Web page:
Two drowning deaths and two different boating accidents around Memorial Day weekend have Highland Lakes officials advocating extra precaution on the water.
“Water is inherently dangerous,” said Alissa Magrum, executive director of Colin’s Hope, a Central Texas water safety nonprofit. “But there are things you can do that make you and your family safer around it.”
Colin’s Hope is named after 4-year-old Colin Holst, who drowned in an Austin health club pool in 2008.
Drowning is the leading cause of death for children ages 1-4 years old in Texas. In 2021, the Texas Department of Family and Protective Services reported that 76 youths ages 17 years and younger drowned in the state. Of those, 67 were 10 years and younger and 52 drowned in pools. As of June 1, 2022, 17 children have died due to drowning in Texas, the department reported. Over the Memorial Day weekend, a mother and her 4-year-old son died while swimming in Lake Buchanan.
Anyone can drown in any situation, Magrum said.
“It’s fast, and it’s silent,” she said.
Knowing and following the law certainly helps prevent water accidents.
For example, life jackets are required by law for anyone in a boat, canoe, or kayak as well as on a standup paddleboard, said Kim Sorensen, Boater Education manager for the Texas Parks and Wildlife Department.
“The No. 1 thing with boating and water safety is wearing a life jacket,” Sorensen said. “I encourage families to wear life jackets when they’re swimming near the boat. You just never know when you might get tired and begin to struggle.”
On May 29, the Sunrise Beach Volunteer Fire Department responded to a boat fire on Lake LBJ. The boat’s engine erupted in flames, forcing the family of four — two adults and two children — to jump into the lake. They were all wearing life jackets and were successfully rescued. Without those life jackets, the situation could have turned tragic, VFD Chief Dan Gower said.
Sorensen also reminded boaters of a law requiring anyone born on or after Sept. 1, 1993, to take a boating safety course before operating a boat on public waters. Check the TPWD website for course availability. The department also offers a free, online paddling course for people using kayaks, canoes, and standup paddleboards.
Sorensen stressed that those behind the wheel of a boat should take it as seriously as driving a car. Drinking and driving laws also apply to boats, and using a cellphone while operating a boat is just as dangerous as it is while driving a car.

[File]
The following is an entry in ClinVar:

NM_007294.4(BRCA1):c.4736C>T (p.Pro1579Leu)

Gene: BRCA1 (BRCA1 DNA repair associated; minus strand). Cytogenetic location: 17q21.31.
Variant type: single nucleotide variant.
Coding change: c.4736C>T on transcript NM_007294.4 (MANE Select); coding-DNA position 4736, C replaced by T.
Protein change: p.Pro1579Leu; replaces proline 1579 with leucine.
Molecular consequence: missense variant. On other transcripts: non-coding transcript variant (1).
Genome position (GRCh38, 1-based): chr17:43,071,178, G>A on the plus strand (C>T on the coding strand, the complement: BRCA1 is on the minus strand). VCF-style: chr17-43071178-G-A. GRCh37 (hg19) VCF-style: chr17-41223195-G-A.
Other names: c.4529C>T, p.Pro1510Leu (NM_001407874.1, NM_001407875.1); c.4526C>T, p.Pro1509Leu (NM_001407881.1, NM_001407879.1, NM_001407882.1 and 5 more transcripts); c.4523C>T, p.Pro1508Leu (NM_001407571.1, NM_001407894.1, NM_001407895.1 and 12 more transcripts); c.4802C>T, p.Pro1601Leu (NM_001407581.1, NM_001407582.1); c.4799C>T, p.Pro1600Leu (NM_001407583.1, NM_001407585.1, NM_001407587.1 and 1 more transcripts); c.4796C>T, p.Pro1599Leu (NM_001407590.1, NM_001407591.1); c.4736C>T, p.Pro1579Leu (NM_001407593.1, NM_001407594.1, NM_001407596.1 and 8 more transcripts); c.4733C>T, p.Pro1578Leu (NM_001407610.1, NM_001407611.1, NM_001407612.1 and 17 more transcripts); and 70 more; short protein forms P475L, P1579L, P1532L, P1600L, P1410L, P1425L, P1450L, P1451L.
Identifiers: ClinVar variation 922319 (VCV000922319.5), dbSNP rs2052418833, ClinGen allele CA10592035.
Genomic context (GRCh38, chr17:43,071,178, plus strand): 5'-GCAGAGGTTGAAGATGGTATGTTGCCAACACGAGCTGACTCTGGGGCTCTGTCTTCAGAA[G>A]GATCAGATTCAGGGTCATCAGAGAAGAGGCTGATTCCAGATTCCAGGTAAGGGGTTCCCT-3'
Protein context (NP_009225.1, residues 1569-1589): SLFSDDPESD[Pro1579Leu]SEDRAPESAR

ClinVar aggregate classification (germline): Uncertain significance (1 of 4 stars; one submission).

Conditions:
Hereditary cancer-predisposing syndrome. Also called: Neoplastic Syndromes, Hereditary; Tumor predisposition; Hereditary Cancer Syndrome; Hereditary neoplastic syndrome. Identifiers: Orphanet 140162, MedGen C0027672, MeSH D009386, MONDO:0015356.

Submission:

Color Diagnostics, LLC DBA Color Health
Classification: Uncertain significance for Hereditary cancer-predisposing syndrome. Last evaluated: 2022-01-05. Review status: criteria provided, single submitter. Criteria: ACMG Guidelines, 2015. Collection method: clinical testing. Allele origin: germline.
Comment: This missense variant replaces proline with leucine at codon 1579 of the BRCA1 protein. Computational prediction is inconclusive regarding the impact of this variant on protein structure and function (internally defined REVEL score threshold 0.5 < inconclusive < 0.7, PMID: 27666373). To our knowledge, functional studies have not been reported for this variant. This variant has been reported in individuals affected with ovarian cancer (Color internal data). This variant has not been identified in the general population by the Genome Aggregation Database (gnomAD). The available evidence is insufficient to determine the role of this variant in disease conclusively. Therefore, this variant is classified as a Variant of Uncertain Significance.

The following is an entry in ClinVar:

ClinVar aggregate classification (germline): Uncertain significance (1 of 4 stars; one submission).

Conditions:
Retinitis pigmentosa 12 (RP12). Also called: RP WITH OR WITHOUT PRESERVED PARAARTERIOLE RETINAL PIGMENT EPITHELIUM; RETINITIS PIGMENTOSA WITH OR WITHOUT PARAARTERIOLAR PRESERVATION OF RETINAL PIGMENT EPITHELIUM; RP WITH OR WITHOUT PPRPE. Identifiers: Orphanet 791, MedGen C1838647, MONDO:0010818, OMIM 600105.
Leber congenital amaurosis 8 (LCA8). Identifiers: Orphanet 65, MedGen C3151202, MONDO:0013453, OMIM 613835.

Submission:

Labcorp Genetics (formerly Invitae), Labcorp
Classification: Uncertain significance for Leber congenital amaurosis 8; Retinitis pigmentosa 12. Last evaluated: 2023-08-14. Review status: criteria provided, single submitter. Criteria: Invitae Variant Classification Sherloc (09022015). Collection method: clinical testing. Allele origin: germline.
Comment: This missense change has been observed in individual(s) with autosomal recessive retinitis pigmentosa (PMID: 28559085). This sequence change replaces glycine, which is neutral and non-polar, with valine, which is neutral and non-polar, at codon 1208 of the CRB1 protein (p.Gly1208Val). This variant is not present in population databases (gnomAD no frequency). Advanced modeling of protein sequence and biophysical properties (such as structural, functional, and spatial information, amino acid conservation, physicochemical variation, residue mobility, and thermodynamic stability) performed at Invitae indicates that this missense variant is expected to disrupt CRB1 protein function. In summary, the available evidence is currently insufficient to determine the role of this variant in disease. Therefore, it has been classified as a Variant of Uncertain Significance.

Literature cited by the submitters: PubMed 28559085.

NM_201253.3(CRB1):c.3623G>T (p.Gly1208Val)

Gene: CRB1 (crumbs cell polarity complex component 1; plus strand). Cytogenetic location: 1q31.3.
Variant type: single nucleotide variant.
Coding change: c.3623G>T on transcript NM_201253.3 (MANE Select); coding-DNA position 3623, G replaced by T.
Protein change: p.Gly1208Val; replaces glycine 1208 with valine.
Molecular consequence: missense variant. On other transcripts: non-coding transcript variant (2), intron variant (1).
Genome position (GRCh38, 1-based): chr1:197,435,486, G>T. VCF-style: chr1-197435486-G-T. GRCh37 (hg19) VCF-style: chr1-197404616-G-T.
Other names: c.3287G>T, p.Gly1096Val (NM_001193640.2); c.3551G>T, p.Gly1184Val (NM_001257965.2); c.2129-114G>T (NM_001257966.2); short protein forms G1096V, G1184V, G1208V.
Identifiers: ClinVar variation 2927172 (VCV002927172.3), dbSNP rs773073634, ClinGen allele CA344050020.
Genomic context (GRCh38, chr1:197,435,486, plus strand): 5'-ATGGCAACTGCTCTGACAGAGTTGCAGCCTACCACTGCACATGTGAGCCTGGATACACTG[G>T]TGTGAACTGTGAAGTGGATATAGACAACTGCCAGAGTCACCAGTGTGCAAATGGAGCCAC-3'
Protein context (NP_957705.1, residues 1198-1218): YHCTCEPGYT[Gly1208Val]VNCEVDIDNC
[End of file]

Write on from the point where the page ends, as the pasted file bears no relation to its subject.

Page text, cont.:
“You have to focus on what’s going on around you,” Sorenson said. “On the lake, you have boats and watercraft coming in almost any direction, so you need to be aware.”
If things do go wrong, someone should pull a person in distress out of the water while another person calls 9-1-1, said Lt. Vaughn Hamilton, Marble Falls Area EMS training officer and paramedic.
Once the person is out of the water, if they aren’t breathing, begin CPR. The EMS offers monthly CPR classes for the community at no cost. The next one is 5:30 p.m. June 29 at the main facility, 609 Industrial in Marble Falls. Email Hamilton at email@example.com for more information and to register.
No matter where you are swimming — lake, river, or pool — Hamilton strongly urges having designated adults keep their eyes on the children, even if they are wearing flotation devices.
“If you’re going to take a child swimming, then take the child swimming and forget the cellphone or any other distractions,” he said. “Eyes always have to be on the child, and you have to be within reach of them if the water isn’t clear.”
Lakes and open water bring additional challenges and dangers, pointed out John Hofmann, the Lower Colorado River Authority executive vice president of Water.
“The lakes are beautiful and fun, but they are not swimming pools,” he said. “The lake bottoms are uneven, and, particularly in a lake like Lake Travis, there are sudden drops and irregularities in the lake bottom. So, one minute you can be in two feet of water and then, with the next step, you can be in 40 feet or more.”
Hamilton of the Marble Falls Area EMS and Magrum of Colin’s Hope point to what the water safety organization calls “layers of protection.” That includes taking swimming lessons, or refreshers for adults who already know how to swim, appointing a “water watcher” to keep an eye on young swimmers, and always wearing a U.S. Coast Guard-approved life jacket.
Colin’s Hope recently started a second website, drowningispreventable.org, which offers a number of resources, including water safety quizzes that parents and caregivers can work through with their kids